Personal Comment

Would I prescribe Pradaxa® off label for patients with DVT and PE, even though it is not yet FDA approved for that indication? I would not rush into it, but would prefer to wait to see what FDA decides on the DVT and PE indication, after review of all the DVT and PE data. However, if a patient poorly tolerates warfarin, has very fluctuating INRs, has a strong preference to switch away from warfarin, I would discuss  a switch to Pradaxa® even now. And,  if the patient is fully educated, understands that we would be using the drug in a non-FDA approved indication, and still wants to change, I would consider prescribing it for DVT and/or PE. However, my general preference would be to see clinical experience with the drug gained in the approved indication, before I would use it off label. Based on the very promising and convincing DVT and PE phase 3 study data, I expect that the drug will also soon be approved for DVT and PE treatment. Thus, it may be available for DVT and PE treatment within a year or so.


1.     FDA Dabigatran approval information here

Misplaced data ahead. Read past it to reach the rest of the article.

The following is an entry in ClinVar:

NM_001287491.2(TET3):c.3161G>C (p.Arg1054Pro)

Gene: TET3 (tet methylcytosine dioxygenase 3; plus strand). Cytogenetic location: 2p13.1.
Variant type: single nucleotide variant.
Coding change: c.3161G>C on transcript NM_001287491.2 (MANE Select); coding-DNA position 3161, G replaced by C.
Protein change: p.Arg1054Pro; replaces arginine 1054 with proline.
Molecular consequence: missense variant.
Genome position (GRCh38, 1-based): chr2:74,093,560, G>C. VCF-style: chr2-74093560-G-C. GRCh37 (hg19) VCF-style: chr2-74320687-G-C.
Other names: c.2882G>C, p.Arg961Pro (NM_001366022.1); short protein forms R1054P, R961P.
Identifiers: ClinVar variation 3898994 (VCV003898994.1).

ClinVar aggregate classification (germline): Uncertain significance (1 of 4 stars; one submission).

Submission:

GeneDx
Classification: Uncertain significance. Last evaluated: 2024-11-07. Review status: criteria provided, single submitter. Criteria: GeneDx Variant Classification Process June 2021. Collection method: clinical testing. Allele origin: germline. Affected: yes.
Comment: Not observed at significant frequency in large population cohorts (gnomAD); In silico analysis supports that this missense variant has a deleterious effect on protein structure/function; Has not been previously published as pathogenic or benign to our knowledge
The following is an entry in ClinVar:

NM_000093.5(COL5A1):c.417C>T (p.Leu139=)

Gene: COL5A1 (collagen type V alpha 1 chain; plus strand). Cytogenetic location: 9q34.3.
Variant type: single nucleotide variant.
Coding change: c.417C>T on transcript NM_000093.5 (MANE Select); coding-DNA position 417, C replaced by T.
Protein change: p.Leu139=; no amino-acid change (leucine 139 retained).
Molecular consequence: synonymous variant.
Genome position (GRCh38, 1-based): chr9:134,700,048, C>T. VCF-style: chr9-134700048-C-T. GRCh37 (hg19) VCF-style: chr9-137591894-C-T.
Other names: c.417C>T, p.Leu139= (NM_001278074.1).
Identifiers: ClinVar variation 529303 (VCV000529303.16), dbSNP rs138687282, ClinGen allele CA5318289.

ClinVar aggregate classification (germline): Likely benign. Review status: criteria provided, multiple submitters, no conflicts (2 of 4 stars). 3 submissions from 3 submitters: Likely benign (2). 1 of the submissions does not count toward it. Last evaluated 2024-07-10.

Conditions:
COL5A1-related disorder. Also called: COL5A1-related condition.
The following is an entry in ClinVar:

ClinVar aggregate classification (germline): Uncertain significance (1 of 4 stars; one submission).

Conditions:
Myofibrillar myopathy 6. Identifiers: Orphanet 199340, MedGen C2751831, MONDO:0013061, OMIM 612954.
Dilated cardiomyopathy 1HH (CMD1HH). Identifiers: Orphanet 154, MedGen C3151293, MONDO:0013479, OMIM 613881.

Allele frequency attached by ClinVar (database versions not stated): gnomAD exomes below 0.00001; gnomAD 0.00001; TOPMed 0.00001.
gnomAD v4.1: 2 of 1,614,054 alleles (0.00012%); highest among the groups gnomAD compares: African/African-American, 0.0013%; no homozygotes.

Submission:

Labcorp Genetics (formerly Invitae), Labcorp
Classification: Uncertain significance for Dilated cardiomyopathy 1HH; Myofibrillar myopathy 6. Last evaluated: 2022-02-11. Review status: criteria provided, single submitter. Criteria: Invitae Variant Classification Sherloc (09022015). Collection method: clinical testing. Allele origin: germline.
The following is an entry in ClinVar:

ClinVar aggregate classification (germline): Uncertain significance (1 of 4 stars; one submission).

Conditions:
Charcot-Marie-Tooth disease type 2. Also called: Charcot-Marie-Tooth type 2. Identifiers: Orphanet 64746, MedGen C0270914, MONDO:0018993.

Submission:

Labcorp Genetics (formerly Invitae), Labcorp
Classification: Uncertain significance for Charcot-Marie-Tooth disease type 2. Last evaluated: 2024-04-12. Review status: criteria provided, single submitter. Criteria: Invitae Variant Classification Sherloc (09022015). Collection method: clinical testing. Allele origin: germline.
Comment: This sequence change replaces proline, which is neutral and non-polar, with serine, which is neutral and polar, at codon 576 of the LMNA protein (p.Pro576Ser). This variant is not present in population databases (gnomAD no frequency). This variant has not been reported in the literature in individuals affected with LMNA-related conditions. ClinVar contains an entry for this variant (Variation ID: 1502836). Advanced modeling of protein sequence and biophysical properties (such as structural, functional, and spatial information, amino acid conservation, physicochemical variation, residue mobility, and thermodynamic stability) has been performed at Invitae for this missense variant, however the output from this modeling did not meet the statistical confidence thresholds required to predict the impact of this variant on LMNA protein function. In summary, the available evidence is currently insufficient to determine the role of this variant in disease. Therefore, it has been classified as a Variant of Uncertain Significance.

2.     FDA Dabigatran medication guide here

3.     The key a. fib trial: Wallentin L et al. Lancet. 2010 Sep 18;376(9745):975-83.

4.     The key DVT and PE trial (RECOVER I): Schulman S et al. N Engl J Med. 2009 Dec 10;361(24):2342-52.

5.     Most recent 2nd large DVT and PE trial (RECOVER II): Schulman S et al. Blood 2011;118:95 (abstract # 205).

Support Forum:  Questions or comments about Pradaxa and its use? Go to the online Clot Connect Support Forum, category “Anticoagulant Use (Blood Thinners)”.

For health care professionals:  This same information, written for health care professionals,  is available here.

Disclosure:  I have no financial conflict of interest relevant to this blog entry.

Last updated: Feb 3rd, 2012

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6 Responses to “Pradaxa approval – Great news!”

  1. Betty Carpenter says:

    To what extent are you concerned that it seems there is no antidote for this new medication?

    • Stephan Moll says:

      I am somewhat concerned that (a) no reversal agent is available for the new oral anticoagulants and that (b) no reversal strategies (backed up by clinical study data) for these drugs, particularly the FDA-approved Pradaxa® (Dabigatran), have yet been published in peer reviewed journals. It is key that the companies making these drugs and clinical investigators produce and publish data in peer-reviewed journals indicating how reversal of bleeding on these drugs can be handled effectively.